Mighty have fallen: What's going on at USC?

10/20/15 by Matthew S. Vandriak

On the field, it was a tough loss against a rival. USC fought hard and went back and forth against 14th ranked Notre Dame, before ultimately falling 41 to 31 on Saturday. But what happened on the field even in a losing effort is more of a win than what's happened at USC over the past week.
It started last Thursday with the Trojans losing to Washington at home in a game they were double digit favorites to win. From there Athletic Director Pat Haden announced the Sunday after the game that head football coach Steve Sarkisian was taking an indefinite leave of absence. Originally it was reported that Sarkisian didn't show up for practice that Sunday. But afterwards word had leaked out that Sarkisian did show up, but that he wasn't in any kind of shape to be there. Upon announcing the leave, Haden said that he had spoken to Sarkisian and determined that the coach was clearly not healthy and that's when Haden suggested he take the leave of absence.
A day later, Haden announced that Sarkisian was terminated as head coach. Haden said Sarkisian's firing was what was in the best interest for the USC football program. This incident before the firing came after an incident at an August event for boosters where Sarkisian was visibly intoxicated and went on a profanity laced rant before Haden had to step in to stop it. Reports surfaced that Sarkisian was drunk when he showed up and then vanished at the team meeting on the Sunday before he was fired.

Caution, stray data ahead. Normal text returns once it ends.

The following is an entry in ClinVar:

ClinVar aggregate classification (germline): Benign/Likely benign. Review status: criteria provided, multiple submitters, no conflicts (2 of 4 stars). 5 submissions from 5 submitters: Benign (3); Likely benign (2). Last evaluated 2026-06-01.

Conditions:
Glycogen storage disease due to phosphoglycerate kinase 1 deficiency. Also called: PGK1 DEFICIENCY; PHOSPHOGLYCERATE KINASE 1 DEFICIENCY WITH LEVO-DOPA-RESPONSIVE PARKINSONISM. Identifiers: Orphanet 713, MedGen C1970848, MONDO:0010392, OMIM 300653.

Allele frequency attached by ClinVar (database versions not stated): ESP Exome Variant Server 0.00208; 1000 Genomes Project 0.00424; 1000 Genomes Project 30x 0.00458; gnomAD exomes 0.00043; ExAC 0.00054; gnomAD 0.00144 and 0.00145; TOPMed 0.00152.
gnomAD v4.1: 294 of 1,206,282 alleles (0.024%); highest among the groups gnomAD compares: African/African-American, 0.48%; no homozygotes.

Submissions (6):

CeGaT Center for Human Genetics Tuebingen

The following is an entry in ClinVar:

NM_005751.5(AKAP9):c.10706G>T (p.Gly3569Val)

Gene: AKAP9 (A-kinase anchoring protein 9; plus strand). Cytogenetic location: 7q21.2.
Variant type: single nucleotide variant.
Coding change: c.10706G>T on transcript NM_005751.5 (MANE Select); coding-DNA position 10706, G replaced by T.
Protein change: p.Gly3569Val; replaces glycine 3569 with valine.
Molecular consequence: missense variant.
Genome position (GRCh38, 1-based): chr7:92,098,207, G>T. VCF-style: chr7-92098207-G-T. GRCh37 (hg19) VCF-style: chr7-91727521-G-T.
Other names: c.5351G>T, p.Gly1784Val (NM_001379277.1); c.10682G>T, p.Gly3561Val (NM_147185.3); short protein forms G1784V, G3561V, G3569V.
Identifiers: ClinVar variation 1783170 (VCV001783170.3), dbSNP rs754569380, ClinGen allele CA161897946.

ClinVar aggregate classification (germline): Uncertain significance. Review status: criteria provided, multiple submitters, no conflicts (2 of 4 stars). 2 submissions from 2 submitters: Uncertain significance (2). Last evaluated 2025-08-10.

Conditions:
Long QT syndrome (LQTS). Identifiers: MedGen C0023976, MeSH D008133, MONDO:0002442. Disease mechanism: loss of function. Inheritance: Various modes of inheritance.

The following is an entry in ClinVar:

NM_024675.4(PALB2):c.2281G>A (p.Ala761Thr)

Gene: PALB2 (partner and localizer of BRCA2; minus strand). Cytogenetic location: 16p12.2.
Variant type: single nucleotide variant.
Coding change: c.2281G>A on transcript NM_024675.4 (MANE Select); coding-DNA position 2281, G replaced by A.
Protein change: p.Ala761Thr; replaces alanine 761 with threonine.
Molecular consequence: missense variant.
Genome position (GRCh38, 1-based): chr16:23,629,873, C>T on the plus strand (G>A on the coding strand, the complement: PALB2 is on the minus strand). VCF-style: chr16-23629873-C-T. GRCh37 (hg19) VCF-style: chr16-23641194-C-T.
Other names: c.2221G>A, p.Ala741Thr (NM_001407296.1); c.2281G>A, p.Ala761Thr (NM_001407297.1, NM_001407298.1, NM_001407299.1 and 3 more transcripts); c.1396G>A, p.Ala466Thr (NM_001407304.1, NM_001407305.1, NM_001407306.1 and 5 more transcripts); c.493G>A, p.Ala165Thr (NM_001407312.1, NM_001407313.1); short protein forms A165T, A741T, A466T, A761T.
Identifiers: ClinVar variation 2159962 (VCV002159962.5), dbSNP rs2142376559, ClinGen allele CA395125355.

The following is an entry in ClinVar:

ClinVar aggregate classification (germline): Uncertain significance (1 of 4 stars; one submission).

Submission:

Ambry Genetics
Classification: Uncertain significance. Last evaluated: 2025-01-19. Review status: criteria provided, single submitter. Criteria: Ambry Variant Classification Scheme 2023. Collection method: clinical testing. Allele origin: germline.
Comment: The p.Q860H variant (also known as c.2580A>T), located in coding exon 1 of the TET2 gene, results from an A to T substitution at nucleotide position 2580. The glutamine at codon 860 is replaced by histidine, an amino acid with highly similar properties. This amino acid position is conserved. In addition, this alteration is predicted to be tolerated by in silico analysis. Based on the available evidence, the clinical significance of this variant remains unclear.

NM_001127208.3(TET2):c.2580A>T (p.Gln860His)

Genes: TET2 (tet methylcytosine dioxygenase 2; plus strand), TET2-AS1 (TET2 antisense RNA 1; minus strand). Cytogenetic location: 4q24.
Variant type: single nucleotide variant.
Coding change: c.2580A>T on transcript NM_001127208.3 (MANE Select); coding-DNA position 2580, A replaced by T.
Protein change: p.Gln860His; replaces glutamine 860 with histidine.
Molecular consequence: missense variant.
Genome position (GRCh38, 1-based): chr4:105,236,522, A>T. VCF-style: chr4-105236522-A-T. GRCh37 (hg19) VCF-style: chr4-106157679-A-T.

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This is another black eye for the USC football program. But not all of the blame belongs on Haden. Yes, he's the man who hired Sarkisian and ignored the rumors his drinking problems dated back to his tenure at Washington. Haden also let Sarkisian's behavior at that August event slide as well. But USC is a football program that has been in disarray since former head coach Pete Carroll left to coach the Seattle Seahawks. After Carroll left, the program was hit with heavy sanctions for "a lack of institutional control" during Carroll's tenure from the years of 2004 through 2009.
USC was once one of the proudest programs in NCAA football. Even with the allegations of wrong doing during Carroll's tenure, the success those teams had on the field can't be denied. But now the pressure to win that Carroll once felt. That Lane Kiffen felt as Carroll's replacement. And that Sarkisian had felt with high pre season expectations prior to this season. The pressure is now on Haden to bring in a coach who can lead USC back to glory.
The next coach Pat Haden hires has to be the right decision. Because if it's another wrong decision, it may very well be the last decision Haden makes as the AD at USC.

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